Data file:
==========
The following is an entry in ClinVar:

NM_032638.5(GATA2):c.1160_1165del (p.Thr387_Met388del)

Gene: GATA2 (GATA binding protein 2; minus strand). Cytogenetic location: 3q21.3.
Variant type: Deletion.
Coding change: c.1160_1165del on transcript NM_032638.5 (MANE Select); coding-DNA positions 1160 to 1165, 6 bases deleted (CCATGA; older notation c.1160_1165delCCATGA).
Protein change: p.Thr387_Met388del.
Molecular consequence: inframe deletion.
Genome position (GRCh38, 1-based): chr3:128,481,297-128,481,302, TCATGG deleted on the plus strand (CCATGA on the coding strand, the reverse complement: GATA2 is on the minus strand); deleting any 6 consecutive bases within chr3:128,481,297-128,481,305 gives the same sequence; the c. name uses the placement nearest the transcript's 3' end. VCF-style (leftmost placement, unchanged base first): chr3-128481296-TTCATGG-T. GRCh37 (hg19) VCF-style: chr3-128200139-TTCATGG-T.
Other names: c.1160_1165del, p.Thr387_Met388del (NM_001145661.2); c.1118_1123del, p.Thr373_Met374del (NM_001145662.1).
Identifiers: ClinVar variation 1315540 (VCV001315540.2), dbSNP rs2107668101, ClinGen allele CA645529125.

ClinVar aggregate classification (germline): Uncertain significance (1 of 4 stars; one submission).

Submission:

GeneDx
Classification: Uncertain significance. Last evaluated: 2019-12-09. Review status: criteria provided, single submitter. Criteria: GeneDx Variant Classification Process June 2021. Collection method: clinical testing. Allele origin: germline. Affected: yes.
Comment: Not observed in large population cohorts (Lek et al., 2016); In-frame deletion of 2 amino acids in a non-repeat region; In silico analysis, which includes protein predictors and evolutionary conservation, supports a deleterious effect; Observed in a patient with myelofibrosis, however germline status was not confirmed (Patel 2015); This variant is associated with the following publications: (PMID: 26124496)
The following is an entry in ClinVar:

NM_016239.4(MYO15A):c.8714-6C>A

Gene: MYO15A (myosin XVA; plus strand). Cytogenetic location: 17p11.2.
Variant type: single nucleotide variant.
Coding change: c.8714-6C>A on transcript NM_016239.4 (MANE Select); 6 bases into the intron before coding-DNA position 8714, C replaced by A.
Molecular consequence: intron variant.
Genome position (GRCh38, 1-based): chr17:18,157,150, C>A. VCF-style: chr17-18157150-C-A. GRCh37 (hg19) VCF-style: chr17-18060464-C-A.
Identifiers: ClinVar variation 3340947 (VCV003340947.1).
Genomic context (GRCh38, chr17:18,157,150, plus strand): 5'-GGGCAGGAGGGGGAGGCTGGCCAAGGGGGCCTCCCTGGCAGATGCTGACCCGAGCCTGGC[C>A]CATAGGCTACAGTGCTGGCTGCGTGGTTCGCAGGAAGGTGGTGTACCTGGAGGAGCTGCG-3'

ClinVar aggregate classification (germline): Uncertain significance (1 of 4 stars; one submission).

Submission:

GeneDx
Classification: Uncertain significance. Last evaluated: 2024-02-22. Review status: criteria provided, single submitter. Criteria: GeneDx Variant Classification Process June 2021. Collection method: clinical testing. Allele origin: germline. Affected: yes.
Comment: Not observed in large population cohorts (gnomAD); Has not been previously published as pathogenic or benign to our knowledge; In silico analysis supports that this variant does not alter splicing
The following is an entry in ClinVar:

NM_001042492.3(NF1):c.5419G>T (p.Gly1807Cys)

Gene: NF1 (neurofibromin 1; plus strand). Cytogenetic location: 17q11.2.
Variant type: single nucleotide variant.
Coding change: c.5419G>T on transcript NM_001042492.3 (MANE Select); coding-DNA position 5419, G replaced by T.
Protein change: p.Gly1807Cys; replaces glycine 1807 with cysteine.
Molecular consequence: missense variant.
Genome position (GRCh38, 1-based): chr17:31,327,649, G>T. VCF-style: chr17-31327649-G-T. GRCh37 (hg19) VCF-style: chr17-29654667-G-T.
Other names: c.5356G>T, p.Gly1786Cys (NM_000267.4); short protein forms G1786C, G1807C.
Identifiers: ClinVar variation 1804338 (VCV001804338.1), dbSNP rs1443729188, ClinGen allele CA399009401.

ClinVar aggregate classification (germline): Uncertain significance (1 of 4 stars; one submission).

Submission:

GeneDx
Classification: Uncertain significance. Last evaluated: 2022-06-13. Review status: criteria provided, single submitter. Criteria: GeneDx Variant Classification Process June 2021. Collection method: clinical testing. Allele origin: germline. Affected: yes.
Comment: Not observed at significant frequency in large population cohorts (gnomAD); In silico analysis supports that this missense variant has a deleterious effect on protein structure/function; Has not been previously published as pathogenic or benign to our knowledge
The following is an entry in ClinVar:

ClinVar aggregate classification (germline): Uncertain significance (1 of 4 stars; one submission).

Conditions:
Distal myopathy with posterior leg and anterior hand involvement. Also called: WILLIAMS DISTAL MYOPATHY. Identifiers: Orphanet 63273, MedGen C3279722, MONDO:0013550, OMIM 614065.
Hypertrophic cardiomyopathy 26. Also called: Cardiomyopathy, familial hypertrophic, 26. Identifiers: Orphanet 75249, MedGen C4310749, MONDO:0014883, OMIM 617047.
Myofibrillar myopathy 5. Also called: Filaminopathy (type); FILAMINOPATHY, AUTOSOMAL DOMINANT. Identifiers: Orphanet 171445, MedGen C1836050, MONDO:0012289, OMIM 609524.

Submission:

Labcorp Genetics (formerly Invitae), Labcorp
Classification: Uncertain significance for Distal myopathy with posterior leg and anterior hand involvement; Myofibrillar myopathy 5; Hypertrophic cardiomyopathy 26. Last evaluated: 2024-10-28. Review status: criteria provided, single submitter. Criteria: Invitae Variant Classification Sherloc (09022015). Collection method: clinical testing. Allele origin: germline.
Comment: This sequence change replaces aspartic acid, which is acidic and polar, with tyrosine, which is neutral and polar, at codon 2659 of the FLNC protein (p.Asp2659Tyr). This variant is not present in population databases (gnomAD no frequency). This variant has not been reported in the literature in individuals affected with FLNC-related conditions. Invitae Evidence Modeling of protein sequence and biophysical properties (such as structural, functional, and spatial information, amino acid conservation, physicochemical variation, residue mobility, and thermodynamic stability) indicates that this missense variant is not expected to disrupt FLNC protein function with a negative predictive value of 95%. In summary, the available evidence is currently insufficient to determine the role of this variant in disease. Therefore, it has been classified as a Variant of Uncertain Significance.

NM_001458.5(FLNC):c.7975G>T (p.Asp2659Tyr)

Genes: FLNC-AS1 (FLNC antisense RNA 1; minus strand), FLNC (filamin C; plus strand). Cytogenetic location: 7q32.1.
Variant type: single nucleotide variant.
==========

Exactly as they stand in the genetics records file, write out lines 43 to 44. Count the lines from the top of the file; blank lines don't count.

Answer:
Classification: Uncertain significance. Last evaluated: 2022-06-13. Review status: criteria provided, single submitter. Criteria: GeneDx Variant Classification Process June 2021. Collection method: clinical testing. Allele origin: germline. Affected: yes.
Comment: Not observed at significant frequency in large population cohorts (gnomAD); In silico analysis supports that this missense variant has a deleterious effect on protein structure/function; Has not been previously published as pathogenic or benign to our knowledge